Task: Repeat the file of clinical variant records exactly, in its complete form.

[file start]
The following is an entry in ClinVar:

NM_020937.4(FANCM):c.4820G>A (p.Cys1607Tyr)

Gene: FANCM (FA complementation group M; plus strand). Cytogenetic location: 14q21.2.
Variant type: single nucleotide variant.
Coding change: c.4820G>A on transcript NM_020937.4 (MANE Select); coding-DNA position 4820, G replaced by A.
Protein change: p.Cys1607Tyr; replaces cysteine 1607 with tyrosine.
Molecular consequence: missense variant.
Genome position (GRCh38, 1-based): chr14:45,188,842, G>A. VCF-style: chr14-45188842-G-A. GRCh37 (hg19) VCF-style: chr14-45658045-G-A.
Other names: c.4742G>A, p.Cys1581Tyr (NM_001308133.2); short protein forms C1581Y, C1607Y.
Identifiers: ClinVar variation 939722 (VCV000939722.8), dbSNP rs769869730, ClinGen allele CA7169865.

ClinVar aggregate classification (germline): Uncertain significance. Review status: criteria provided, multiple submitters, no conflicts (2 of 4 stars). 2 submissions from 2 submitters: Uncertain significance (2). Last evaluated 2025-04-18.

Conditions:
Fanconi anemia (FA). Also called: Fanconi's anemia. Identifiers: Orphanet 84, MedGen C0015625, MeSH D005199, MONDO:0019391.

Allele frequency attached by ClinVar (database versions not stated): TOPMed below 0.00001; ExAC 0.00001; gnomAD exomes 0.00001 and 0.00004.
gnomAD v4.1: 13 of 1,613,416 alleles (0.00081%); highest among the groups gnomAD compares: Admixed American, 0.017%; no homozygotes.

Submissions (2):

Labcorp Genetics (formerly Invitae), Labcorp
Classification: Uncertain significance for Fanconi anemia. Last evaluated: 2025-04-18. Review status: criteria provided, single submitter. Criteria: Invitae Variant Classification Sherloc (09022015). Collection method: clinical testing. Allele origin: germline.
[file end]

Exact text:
The following is an entry in ClinVar:

NM_020937.4(FANCM):c.4820G>A (p.Cys1607Tyr)

Gene: FANCM (FA complementation group M; plus strand). Cytogenetic location: 14q21.2.
Variant type: single nucleotide variant.
Coding change: c.4820G>A on transcript NM_020937.4 (MANE Select); coding-DNA position 4820, G replaced by A.
Protein change: p.Cys1607Tyr; replaces cysteine 1607 with tyrosine.
Molecular consequence: missense variant.
Genome position (GRCh38, 1-based): chr14:45,188,842, G>A. VCF-style: chr14-45188842-G-A. GRCh37 (hg19) VCF-style: chr14-45658045-G-A.
Other names: c.4742G>A, p.Cys1581Tyr (NM_001308133.2); short protein forms C1581Y, C1607Y.
Identifiers: ClinVar variation 939722 (VCV000939722.8), dbSNP rs769869730, ClinGen allele CA7169865.

ClinVar aggregate classification (germline): Uncertain significance. Review status: criteria provided, multiple submitters, no conflicts (2 of 4 stars). 2 submissions from 2 submitters: Uncertain significance (2). Last evaluated 2025-04-18.

Conditions:
Fanconi anemia (FA). Also called: Fanconi's anemia. Identifiers: Orphanet 84, MedGen C0015625, MeSH D005199, MONDO:0019391.

Allele frequency attached by ClinVar (database versions not stated): TOPMed below 0.00001; ExAC 0.00001; gnomAD exomes 0.00001 and 0.00004.
gnomAD v4.1: 13 of 1,613,416 alleles (0.00081%); highest among the groups gnomAD compares: Admixed American, 0.017%; no homozygotes.

Submissions (2):

Labcorp Genetics (formerly Invitae), Labcorp
Classification: Uncertain significance for Fanconi anemia. Last evaluated: 2025-04-18. Review status: criteria provided, single submitter. Criteria: Invitae Variant Classification Sherloc (09022015). Collection method: clinical testing. Allele origin: germline.